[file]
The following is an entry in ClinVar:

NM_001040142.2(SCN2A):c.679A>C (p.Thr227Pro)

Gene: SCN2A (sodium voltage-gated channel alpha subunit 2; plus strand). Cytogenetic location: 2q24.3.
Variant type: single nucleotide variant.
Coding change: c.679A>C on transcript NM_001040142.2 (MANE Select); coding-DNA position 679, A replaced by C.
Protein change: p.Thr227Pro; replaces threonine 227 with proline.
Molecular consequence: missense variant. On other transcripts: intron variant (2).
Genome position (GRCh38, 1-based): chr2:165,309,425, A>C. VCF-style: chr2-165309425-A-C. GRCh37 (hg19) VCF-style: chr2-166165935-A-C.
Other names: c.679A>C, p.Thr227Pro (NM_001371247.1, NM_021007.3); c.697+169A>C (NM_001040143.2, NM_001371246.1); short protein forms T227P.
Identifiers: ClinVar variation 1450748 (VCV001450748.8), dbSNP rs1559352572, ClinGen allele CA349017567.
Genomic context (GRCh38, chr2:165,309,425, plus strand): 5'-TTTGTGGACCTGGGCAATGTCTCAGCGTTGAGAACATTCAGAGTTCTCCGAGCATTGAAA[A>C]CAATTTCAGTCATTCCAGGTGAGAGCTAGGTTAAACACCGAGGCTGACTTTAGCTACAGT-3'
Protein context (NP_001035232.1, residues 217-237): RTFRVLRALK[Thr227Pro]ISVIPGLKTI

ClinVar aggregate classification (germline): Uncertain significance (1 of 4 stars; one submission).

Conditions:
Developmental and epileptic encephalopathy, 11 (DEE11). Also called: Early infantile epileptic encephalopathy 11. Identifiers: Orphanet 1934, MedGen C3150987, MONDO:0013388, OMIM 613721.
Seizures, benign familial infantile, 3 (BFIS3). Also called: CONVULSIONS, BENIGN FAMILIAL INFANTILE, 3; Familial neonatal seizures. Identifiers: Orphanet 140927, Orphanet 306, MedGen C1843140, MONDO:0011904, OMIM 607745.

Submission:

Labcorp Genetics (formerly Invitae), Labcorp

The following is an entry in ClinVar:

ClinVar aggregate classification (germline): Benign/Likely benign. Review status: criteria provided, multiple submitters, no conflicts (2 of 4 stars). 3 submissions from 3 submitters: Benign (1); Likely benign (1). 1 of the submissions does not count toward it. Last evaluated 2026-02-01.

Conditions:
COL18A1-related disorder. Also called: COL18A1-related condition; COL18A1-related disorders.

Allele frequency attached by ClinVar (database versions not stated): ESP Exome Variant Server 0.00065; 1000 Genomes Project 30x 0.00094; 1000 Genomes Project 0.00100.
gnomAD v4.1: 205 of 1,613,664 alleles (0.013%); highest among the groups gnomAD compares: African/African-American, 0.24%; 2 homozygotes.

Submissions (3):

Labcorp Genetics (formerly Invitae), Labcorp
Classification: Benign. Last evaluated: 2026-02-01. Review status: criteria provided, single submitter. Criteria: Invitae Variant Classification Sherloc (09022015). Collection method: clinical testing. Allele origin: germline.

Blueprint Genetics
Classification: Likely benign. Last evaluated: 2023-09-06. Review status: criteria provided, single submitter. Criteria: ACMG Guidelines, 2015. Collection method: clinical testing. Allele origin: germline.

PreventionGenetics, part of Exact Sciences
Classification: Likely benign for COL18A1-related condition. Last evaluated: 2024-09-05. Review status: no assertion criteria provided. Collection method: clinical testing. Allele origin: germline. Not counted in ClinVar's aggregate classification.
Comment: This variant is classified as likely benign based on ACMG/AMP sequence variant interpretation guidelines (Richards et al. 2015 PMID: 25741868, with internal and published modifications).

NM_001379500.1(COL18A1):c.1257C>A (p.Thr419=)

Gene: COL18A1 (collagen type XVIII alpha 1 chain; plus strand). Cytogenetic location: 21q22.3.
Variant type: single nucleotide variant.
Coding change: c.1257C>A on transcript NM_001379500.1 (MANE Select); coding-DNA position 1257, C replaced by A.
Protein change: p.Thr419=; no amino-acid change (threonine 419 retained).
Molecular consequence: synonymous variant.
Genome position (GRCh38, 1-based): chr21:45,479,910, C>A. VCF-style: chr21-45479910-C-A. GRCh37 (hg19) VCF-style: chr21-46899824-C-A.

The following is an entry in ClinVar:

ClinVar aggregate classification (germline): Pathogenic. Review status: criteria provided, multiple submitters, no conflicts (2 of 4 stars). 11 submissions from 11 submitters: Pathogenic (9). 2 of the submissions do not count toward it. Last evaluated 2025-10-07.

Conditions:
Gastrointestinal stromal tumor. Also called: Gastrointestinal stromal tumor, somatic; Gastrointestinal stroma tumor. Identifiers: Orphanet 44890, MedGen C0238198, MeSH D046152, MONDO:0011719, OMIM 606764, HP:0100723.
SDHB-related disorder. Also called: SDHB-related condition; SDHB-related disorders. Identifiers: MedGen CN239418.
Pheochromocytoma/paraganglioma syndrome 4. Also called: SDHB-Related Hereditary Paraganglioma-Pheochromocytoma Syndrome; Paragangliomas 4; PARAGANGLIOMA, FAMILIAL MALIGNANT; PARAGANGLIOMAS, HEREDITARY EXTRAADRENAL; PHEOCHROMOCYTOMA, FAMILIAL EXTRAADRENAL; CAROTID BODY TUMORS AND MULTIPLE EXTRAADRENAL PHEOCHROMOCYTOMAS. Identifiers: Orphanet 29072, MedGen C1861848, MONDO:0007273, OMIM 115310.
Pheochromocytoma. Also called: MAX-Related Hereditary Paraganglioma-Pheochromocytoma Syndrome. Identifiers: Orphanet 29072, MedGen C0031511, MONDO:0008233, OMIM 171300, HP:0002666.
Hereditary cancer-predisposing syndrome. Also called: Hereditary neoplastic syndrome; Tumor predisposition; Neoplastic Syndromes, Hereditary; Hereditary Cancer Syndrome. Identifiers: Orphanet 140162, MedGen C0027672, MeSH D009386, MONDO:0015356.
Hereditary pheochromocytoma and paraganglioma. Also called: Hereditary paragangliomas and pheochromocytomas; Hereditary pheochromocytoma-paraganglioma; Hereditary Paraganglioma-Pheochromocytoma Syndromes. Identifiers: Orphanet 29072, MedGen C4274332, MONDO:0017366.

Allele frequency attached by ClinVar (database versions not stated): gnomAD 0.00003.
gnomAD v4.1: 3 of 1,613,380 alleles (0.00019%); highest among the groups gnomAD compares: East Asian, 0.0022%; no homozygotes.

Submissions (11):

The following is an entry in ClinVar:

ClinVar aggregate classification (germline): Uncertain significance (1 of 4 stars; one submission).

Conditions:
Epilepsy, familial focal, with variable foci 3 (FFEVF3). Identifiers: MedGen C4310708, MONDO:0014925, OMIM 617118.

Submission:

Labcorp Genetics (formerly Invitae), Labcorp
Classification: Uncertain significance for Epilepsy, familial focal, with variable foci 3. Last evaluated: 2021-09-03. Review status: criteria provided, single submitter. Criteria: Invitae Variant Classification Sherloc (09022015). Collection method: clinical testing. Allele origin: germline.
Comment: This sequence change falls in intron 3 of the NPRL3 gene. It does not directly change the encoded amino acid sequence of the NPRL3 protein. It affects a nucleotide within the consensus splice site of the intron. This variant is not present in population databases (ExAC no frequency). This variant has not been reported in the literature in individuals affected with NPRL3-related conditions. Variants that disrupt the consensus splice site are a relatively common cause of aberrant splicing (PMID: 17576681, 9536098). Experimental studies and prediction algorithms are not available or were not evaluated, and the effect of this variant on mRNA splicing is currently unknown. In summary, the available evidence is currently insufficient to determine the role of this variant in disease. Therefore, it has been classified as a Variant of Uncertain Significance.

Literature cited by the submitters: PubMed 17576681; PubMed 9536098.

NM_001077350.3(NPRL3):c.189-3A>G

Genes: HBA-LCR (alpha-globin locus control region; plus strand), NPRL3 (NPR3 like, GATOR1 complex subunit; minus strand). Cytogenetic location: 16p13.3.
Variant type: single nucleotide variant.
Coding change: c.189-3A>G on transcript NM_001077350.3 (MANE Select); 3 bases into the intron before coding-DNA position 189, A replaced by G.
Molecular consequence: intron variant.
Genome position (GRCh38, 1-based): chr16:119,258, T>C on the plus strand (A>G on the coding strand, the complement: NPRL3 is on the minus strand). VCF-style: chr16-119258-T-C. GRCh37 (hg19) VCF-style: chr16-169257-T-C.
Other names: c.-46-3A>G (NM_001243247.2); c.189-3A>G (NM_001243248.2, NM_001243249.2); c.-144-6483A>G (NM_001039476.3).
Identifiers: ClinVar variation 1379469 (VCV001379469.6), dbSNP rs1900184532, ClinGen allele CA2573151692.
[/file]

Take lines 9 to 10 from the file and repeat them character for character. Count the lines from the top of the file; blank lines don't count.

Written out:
Other names: c.679A>C, p.Thr227Pro (NM_001371247.1, NM_021007.3); c.697+169A>C (NM_001040143.2, NM_001371246.1); short protein forms T227P.
Identifiers: ClinVar variation 1450748 (VCV001450748.8), dbSNP rs1559352572, ClinGen allele CA349017567.